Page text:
But, beginning in the second Clinton term, the Republican reactionaries finally gained the upper hand, and in Bush's post 9-11 governance, the Republican reactionaries had a full grip on power. The result, predictably, has been disastrous. The predictability of this disaster was one of the reasons for this blog: I wanted to monitor the coming lesson in "policy has consequences", enacted as political theatre.

That Perfect Storm did not come, as I thought it might, in the form of an archetypal scandal like Watergate (although Katrina came close). It came in the form of a series of wave elections, in 2006 and 2008 (and, probably continuing even into 2010, as things look now), which have carried the Democratic Party into political dominance and presumptive majority status.

Obama's broadened coalition, and the Republican's shrunken and disspirited one, enact that change.

Now, comes the problem of working out a modus operandi for governing. The nominally Democratic Congress of 2007-2008 did not really govern much; the Republican rump used the filibuster and the President's potential veto to frustrate all but the most popular actions.

But, with 59 Democratic Senators and a Democratic President, those weapons of obstruction are gone as obstructions to governance. And, the question is, who will lead? And, how?

Will Democratic moderates, the technocrats last in power in the Clinton years, combined with the enlarged moderate Democratic mode in Congress, form a leadership cadre? And, if so, will they lead by "bipartisan compromise" with Republicans, or reluctant acquiescence of the Democratic progressives and liberals?

The liberals and progressives are deathly afraid that Obama will be too timid, too moderate, too respectful of Republican conservative sensitivities, and too Reaganesque in repulsive ways. And, also hopeful.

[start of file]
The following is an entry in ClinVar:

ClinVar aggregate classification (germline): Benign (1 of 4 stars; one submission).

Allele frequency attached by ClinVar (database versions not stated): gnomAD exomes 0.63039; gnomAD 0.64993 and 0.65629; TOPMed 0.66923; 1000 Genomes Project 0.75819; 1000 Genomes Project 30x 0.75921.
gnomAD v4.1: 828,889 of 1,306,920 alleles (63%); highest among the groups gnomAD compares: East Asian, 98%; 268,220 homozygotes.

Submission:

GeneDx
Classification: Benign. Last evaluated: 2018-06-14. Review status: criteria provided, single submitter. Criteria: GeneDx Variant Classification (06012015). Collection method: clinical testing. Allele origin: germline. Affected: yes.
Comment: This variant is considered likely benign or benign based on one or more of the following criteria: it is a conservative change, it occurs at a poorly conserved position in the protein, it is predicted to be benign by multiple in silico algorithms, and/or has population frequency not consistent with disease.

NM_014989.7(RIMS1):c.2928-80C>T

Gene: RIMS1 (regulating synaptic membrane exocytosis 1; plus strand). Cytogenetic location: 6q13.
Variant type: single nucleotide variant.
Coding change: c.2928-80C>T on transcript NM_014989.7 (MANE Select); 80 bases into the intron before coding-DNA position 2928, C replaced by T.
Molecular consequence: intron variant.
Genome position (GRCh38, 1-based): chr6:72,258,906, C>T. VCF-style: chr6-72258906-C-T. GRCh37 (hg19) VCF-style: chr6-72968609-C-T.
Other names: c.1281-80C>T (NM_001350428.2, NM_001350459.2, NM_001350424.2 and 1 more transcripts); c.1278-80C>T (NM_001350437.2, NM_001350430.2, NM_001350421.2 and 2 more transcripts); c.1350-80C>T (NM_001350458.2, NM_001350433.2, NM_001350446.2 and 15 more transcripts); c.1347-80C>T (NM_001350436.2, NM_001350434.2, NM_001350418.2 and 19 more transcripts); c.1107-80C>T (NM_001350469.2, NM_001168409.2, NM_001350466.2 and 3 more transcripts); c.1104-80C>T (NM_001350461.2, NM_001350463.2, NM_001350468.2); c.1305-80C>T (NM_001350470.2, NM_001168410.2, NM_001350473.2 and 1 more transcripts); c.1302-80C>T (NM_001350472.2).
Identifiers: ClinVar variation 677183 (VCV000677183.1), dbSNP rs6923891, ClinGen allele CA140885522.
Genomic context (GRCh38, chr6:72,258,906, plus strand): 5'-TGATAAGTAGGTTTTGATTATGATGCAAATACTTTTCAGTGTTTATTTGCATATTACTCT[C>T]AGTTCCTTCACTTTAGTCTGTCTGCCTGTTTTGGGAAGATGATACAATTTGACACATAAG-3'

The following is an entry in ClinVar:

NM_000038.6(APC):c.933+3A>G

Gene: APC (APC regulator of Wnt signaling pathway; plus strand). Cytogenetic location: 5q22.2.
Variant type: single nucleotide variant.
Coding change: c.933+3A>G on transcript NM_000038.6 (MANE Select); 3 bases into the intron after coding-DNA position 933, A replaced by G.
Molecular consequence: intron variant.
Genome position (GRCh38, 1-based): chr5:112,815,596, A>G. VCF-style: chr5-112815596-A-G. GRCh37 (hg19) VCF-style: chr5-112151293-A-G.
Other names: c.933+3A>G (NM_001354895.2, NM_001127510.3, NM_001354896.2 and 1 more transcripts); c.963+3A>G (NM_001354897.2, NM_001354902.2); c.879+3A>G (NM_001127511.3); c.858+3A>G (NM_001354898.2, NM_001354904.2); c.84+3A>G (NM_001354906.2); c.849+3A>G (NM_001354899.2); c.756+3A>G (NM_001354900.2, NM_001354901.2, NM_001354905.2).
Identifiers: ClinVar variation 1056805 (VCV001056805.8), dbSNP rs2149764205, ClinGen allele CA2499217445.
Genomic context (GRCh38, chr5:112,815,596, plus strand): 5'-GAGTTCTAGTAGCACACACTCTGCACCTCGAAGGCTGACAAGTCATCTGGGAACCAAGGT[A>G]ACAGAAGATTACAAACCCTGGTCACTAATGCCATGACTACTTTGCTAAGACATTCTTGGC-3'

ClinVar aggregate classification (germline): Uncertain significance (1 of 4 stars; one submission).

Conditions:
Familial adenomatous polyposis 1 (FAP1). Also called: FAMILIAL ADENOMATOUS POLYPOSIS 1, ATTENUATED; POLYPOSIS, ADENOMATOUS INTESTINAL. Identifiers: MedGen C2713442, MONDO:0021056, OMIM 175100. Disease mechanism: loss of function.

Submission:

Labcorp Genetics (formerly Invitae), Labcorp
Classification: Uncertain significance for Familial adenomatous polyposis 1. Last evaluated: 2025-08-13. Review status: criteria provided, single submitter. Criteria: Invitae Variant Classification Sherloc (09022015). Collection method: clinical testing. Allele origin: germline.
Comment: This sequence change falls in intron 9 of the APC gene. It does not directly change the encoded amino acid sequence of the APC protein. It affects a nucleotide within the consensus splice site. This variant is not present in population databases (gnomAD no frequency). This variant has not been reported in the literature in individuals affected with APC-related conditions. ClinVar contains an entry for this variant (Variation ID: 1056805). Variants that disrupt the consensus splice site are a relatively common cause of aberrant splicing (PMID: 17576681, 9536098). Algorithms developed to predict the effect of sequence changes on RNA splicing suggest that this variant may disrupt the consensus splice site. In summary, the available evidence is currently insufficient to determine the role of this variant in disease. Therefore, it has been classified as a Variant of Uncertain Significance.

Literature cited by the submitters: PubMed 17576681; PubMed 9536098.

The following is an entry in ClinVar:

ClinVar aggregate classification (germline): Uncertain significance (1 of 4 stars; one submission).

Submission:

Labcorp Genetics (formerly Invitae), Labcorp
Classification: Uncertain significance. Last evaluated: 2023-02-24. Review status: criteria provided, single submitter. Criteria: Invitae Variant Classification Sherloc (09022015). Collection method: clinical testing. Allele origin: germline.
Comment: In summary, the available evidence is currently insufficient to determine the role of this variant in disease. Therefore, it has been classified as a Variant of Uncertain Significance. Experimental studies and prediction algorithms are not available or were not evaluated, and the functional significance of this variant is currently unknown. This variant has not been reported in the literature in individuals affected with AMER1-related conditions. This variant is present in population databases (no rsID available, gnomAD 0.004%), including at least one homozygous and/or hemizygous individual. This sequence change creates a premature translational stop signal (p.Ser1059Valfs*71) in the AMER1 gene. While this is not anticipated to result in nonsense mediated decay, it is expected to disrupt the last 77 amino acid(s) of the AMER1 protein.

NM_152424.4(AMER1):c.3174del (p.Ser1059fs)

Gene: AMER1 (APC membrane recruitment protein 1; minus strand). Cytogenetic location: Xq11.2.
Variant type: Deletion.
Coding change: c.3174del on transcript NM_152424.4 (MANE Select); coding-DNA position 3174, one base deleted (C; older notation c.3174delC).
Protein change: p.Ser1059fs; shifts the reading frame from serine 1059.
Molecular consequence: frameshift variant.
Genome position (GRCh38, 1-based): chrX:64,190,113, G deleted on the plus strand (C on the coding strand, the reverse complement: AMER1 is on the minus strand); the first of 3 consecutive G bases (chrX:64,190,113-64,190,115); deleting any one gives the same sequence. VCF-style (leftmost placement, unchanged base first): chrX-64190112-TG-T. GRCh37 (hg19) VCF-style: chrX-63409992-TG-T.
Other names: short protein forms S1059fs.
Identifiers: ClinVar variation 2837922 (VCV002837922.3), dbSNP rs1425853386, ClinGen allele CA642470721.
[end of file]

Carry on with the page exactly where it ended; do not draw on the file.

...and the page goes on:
Because of the Clinton legacy, the moderates and centrists in the Democratic have both the advantage of technocratic expertise -- they know how to govern in the sense of knowing where the levers of power are, and how to wield them effectively. But, because of the long bitter history of "bipartisanship" and "triangulation" (within the Democratic coalition) under Republican domination, the Democratic progressives are untrusting of the leadership of the centrists. Steny Hoyer and Harry Reid, the majority leaders in Congress have few genuine admirers on the Democratic Left, nor do some figures emerging in the Obama Administration.

But, it is also hard to know who, on the Democratic Left can really lead in governing.

And, of course, part of the task, is de-fanging, de-clawing, and neutering the Republican rump in Congress, as well as dampening down, or dismantling the Republican Wurlitzer in the Media.

So, it will be interesting how this process of political chemistry will be stage-managed by Obama. The evolution of the stimulus package, as it makes its way thru Congress, will be a first attempt to find ways for the Democrats to work together to govern.

It is an interesting dance, and, so far, Obama seems to be playing it pretty well. De-legitimizing the tax-cut mantra of 30 years of Republican rule will be a particularly interesting task. The corresponding emergence of Democratic progressive proposals from the newish baby infrastructure of left-liberal activism will also be interesting.

We live in hope.

Calculated Risk: Federal Home Loan Bank of Seattle Suspends Dividend

Calculated Risk quotes Roubini while reporting that "The FHLB system has $1.25 trillion of debt, making it the largest U.S. borrower after the federal government." Here's Roubini:
"A system that usually provides a lending stock of about $150 billion has forked out loans amounting to over $750 billion in the last year with very little oversight of such staggering lending. The risk that this stealth bailout of many insolvent mortgage lenders will end up costing massive amounts of public money is now rising."


I think someone needs to do some accounting for just how large, in total, the bank bailout has been.

So many pieces of the bank bailout seem to have been accomplished in the dark, that I feel like I don't have a good guess, even, as to the extent of the transfer of wealth involved.

Fannie and Freddie were taken into receivership and commissioned to buy up crap.

The FHLB system was, first, used to prop up Countrywide and the rest, but, evidently, was thrown into the breach to an even larger extent in the last year.

The Treasury proposed to buy up toxic crap, but ended up buying preferred stock with its $350 billion. The Federal Reserve, on its own nickel, though, ended up executing the original $700 billion TARP plan, and bought up that toxic crap.